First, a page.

Climate and Weather

The climate zone and typical weather patterns where the building is located impact insulation needs.

In colder regions with heating-dominated climates, higher R-value K13 insulation is mandatory to retain interior heat.

In warmer regions, lower-density K13 insulation may suffice, but radiant barriers can help reduce solar heat gain. Proper attic ventilation is mandatory.

Look up your climate zone insulation recommendations.


K13 insulation offers a range of options at different price points. Fiberglass and cellulose are more budget-friendly, while rigid foam boards and spray foam cost more installed.

Review the investment against long-term energy savings. Superior insulation may be worth paying more upfront. Setting a clear insulation budget is mandatory.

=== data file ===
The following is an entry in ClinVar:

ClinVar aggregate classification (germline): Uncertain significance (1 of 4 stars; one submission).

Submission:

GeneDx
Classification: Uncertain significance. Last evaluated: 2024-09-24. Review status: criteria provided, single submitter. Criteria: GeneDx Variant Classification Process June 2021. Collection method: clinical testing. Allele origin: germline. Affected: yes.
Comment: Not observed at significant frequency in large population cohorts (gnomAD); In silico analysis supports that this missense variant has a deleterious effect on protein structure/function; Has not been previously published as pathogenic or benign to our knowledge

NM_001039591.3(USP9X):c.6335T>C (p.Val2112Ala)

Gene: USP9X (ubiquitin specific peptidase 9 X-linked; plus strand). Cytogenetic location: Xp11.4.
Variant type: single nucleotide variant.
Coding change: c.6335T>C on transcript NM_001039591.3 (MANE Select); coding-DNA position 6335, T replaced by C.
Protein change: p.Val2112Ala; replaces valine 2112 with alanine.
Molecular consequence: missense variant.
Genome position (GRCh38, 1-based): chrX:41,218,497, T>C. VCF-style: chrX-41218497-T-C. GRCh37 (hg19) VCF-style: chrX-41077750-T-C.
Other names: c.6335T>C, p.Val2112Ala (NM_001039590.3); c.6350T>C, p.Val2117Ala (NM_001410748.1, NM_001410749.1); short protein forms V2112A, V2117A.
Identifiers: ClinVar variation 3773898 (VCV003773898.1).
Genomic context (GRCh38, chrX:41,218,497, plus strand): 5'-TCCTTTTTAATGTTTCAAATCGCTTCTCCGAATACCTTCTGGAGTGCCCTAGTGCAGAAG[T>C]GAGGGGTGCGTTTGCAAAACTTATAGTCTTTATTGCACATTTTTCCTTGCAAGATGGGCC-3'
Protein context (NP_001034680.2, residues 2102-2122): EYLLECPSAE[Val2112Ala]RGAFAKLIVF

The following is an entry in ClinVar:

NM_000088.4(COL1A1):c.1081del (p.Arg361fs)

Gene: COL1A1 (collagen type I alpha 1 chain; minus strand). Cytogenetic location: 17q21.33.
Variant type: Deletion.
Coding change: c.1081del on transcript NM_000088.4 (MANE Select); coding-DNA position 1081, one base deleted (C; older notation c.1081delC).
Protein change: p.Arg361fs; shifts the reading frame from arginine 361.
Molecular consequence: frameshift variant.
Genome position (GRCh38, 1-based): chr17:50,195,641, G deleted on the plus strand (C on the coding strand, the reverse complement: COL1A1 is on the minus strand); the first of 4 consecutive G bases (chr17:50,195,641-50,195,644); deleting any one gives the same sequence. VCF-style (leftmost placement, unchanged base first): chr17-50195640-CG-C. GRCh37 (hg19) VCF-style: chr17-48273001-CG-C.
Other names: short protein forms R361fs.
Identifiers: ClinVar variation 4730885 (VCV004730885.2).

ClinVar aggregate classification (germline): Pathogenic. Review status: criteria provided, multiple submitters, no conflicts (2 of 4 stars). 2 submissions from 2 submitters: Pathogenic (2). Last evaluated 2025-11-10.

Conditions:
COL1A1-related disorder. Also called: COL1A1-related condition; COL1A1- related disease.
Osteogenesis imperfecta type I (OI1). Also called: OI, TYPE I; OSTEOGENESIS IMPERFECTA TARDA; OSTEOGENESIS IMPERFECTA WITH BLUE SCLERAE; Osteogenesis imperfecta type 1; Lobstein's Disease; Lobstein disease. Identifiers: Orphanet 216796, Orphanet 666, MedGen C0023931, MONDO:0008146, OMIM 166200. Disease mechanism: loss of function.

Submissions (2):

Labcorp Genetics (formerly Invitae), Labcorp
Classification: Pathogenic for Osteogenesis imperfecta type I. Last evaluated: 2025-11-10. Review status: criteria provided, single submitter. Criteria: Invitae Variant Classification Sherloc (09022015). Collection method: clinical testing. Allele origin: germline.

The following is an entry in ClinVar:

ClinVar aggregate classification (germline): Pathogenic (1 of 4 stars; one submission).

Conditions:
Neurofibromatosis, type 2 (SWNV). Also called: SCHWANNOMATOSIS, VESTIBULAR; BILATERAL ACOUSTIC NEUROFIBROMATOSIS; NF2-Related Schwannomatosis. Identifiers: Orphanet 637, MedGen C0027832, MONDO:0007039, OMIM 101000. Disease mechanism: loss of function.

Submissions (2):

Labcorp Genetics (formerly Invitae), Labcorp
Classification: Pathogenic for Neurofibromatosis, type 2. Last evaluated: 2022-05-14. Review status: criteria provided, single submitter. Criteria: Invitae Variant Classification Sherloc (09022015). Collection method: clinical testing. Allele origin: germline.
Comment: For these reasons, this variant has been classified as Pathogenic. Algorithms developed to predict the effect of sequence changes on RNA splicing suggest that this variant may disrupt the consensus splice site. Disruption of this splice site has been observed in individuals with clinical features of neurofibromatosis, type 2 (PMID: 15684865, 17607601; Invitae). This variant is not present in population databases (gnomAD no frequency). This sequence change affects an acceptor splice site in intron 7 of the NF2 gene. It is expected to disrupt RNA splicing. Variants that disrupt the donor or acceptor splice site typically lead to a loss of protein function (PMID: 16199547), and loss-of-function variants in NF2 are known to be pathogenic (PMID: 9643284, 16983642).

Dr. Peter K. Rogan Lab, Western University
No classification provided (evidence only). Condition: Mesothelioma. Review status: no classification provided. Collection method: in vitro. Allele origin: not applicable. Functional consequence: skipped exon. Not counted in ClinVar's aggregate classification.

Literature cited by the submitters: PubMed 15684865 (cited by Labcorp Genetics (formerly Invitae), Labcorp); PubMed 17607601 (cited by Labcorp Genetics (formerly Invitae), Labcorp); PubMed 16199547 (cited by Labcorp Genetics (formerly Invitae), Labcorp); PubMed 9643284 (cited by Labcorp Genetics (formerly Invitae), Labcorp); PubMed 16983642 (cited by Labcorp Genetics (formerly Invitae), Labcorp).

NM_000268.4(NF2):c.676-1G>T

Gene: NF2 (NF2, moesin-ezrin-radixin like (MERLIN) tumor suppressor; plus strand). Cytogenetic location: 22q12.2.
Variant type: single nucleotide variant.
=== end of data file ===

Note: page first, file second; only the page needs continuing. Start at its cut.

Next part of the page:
Also, factor in professional vs DIY labour costs. Some K13 applications like loose-fill require hiring contractors.


If environmental sustainability is important, select K13 insulation with recycled content like fiberglass or cellulose. Avoid foams with chemical blowing agents.

K13 made from natural materials like sheep’s wool or hemp fiber is available. Fiberglass and cellulose made with bio-based binders is an eco-friendly option.

Fire Safety

Building codes mandate minimum fire ratings for insulation depending on placement. K13 insulation is non-combustible and provides up to 4-hour fire resistance.

Consult codes to ensure the selected K13 insulation meets necessary fire safety levels. Additional ignition barriers may be mandatory.


K13 insulation helps muffle exterior noise and sound transmission between rooms. Heavier, dense types like mineral wool work best for acoustic insulation.